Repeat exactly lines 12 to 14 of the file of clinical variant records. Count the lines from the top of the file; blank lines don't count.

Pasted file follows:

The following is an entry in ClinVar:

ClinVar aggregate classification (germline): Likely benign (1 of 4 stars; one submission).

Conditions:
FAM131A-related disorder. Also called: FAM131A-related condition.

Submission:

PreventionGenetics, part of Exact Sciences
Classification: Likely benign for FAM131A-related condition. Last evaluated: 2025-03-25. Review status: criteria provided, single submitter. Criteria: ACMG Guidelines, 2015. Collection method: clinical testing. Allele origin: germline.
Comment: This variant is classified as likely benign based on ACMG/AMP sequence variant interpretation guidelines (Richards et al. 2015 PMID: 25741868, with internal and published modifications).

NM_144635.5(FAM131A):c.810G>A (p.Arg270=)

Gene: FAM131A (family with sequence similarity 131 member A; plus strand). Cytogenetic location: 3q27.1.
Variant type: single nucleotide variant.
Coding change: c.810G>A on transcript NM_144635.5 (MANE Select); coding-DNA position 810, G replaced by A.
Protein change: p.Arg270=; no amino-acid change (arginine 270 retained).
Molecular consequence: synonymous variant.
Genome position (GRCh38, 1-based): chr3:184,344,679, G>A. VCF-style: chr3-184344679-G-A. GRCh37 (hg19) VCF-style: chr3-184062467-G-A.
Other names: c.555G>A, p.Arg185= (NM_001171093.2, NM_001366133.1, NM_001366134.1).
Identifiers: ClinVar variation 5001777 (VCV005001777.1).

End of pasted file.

Coding change: c.810G>A on transcript NM_144635.5 (MANE Select); coding-DNA position 810, G replaced by A.
Protein change: p.Arg270=; no amino-acid change (arginine 270 retained).
Molecular consequence: synonymous variant.